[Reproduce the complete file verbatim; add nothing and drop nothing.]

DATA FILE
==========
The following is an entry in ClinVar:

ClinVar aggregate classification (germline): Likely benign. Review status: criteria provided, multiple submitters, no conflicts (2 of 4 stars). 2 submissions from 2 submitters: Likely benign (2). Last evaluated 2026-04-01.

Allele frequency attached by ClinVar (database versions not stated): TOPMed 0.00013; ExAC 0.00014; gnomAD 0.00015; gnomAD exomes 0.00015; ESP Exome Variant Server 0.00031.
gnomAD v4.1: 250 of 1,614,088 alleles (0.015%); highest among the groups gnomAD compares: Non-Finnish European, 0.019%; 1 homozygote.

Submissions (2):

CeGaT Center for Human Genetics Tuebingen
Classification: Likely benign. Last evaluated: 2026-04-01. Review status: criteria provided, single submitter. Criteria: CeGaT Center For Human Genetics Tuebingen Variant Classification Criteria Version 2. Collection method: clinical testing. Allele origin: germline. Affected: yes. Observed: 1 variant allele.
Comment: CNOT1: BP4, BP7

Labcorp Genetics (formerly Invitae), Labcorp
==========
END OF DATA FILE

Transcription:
The following is an entry in ClinVar:

ClinVar aggregate classification (germline): Likely benign. Review status: criteria provided, multiple submitters, no conflicts (2 of 4 stars). 2 submissions from 2 submitters: Likely benign (2). Last evaluated 2026-04-01.

Allele frequency attached by ClinVar (database versions not stated): TOPMed 0.00013; ExAC 0.00014; gnomAD 0.00015; gnomAD exomes 0.00015; ESP Exome Variant Server 0.00031.
gnomAD v4.1: 250 of 1,614,088 alleles (0.015%); highest among the groups gnomAD compares: Non-Finnish European, 0.019%; 1 homozygote.

Submissions (2):

CeGaT Center for Human Genetics Tuebingen
Classification: Likely benign. Last evaluated: 2026-04-01. Review status: criteria provided, single submitter. Criteria: CeGaT Center For Human Genetics Tuebingen Variant Classification Criteria Version 2. Collection method: clinical testing. Allele origin: germline. Affected: yes. Observed: 1 variant allele.
Comment: CNOT1: BP4, BP7

Labcorp Genetics (formerly Invitae), Labcorp